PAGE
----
After this task Joe, a peace corp. volunteer working at Sana Sezim (a human rights organisation), came to speak with us. He told us that Kazakhstan is a source, destination and transit country for human trafficking. As a source country victims are usually trafficked for sex and forced labour. This often occurs through “travelling” or “modelling” agencies which promise easy employment abroad. NGOs run hotlines allowing people to check the legitimacy of these agencies and if they are asking for the correct documents etc. Victims are generally trafficked to countries such as Greece, the United Arab Emirates, Russia, Turkey and Germany. As a destination country victims generally arrive from the bordering states of Kyrgyzstan, Uzbekistan and Tajikistan. They are often enslaved in the construction and agricultural industries, attracted to Kazakhstan by the better economy and lack of need for a visa to travel, but not to work, in former soviet republics, they will work illegally, giving their documents to their employer. Despite economic improvements in Kazakhstan human trafficking has not decreased so the government has been forced to take some action, mostly in the form of informational campaigns. The number one problem is enforcement. In 2007 there were 19 people convicted of trafficking in Kazakhstan. Though even this shows improvement, in 2006 there was just one case. NGOs work educating the law enforcement services, for example, of the law which states that a trafficked person can not be convicted of a crime directly related to the trafficking. Additionally they provide legal and psychological counsel to trafficked persons and work with orphans, who are often victims of trafficking. After Joe departed we took a look at some of the organisations working to tackle human trafficking. The UNODC (United Nations Office on Drugs and Crime) established in Kazakhstan in 1993 mostly provides consultation, trainings and information. The OSCE (Organisation for Security and Cooperation in Europe) trains law enforcement agencies and promotes anti-trafficking policies such as the 2003 anti-trafficking mechanism. The Council of Europe formed the Convention Against Trafficking of Human Beings of which 21 of 47 nations have signed and passed the Victims of Trafficking and Violence Protection Act in 2000 which allowed greater maximum sentences for traffickers and made it easier for different organisations to work together. A number of International NGOs also work to combat human trafficking, including, Amnesty International, Anti-Slavery International and Human Rights Watch. Finally we watched ‘”Not My Life”: Slavery in Our Time’, the accompanying video to the Trafficking in Persons Report which contains shocking examples of human trafficking from across the globe including the USA.

After the GCD we went to Sarah and Dinara’s placement for ‘film club’. I stopped at a shop on the way to feed my Coca Cola addiction. I can take or leave it in the UK but here I crave caffeinated fizzy drinks. Coke when I can get it, Pepsi when I can’t, which is rare. I tell myself that it is for it’s rehydration and stomach settling properties but perhaps it is just a western comfort. I wonder if there is a country in the world where you can’t buy Coca Cola. After watching ‘The Dead Poets Society’ Grace and I went for a beer in Mega arranging to go to the bazaar tomorrow to fill our time.

Saturday 25th July

After a morning spent not doing very much at all (I was hoping to get some hand washing done but Nassima has yet to buy any more washing powder). I met Dina, Grace, Sarah, Kate, Beth and Ben at Mega at 3 for our trip to Bekjan Bazaar. I bought a pair of synthetic black gladiator style sandals for 1500 tenge, roughly £6 (I could have done a lot better for my money but it was burning a hole in my pocket), a skirt that could also be a strapless dress for 1000 T = £4, a fake amber necklace 300 T = £1.20, and a bracelet for 50 T = 20p. I also picked up some gifts for those back home. Grace bartered on everything she bought, but I can’t do it. It’s only ever a couple of hundred tenge, a pound or two. Though here that does mean an hour or so in the internet café or 2 and a bit Coca Colas… Maybe I should give it a go.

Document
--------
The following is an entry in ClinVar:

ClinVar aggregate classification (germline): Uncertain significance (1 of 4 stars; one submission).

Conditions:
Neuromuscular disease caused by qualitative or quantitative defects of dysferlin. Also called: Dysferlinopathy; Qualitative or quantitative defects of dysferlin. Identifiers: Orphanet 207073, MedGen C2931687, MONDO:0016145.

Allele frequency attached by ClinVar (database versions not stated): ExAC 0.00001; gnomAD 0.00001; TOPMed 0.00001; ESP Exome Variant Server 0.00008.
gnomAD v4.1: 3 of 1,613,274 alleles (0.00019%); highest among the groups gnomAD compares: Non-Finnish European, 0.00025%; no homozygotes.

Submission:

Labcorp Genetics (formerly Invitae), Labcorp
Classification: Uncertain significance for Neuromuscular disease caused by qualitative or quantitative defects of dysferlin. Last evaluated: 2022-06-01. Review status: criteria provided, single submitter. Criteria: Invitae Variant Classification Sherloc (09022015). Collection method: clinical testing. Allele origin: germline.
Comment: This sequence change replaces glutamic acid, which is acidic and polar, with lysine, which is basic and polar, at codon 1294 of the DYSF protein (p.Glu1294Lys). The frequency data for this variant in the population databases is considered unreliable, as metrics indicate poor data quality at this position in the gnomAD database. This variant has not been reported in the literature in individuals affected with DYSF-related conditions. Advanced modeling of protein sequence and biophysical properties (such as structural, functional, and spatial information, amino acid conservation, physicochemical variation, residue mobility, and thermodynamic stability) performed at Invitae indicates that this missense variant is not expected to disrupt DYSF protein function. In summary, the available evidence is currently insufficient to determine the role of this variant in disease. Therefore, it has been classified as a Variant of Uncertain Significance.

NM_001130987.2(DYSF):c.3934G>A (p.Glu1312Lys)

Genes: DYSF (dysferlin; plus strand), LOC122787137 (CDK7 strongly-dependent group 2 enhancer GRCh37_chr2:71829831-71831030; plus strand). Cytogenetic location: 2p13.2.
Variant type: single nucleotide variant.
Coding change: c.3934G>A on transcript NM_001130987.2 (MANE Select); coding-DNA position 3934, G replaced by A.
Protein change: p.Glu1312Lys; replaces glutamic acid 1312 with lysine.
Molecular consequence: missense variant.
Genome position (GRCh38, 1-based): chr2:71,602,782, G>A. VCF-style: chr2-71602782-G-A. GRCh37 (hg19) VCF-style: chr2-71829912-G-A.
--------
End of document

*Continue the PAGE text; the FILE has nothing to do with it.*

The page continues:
Inside Bekjan Bazaar

Sunday 26th July

ANOTHER CAD! Our sixth! This time we were running an anti-smoking “marathon” at a summer camp. The bus left Shymkent at 8:30am but we weren’t required until the afternoon so spent all morning in the camp sitting around providing a curious amusement and English practice for the children while not being told what was going on, with occasional expeditions for ice cream. This lack of information and organisation is an continual source of annoyance for the UK volunteers, possibly the Kazakhs too, maybe they are just used to it, or maybe we have a few communication problems in the team. Lunchtime was particularly fraught. First we were told it was self service then up at the counter we were told to sit down then Gulnara came and told us to go up then we were shouted at to sit down again! This event seemed to trigger everyone on my table at least to start complaining about everything Kazakh. The moaning really gets to me especially when it starts to rub off on me and I start doing it myself because I know I will kick myself when I get home if I don’t make the most of my time here. We are here to experience a different culture and that is what we are doing even if there maybe things about it that we don’t like. At 6pm we finally started out marathon (it was originally planned for 4:30pm) which involved groups of children running from one station to another and completing tasks, such as posters, role-plays and aerobics. I was on the anti-smoking crossword station with Aigera. The teams were then presented and there were some displays of dancing, one of which had some of the camp staff doing a pretty impressive break dancing routine set, in part, to classical music. Then we went home with the overexcited Y-PEER volunteers acting like they had never been on a bus before, waving to drivers from the windows and generally being very noisy. I was trying to sleep.

Stage at the summer camp. Prizes are being handed out to the teams.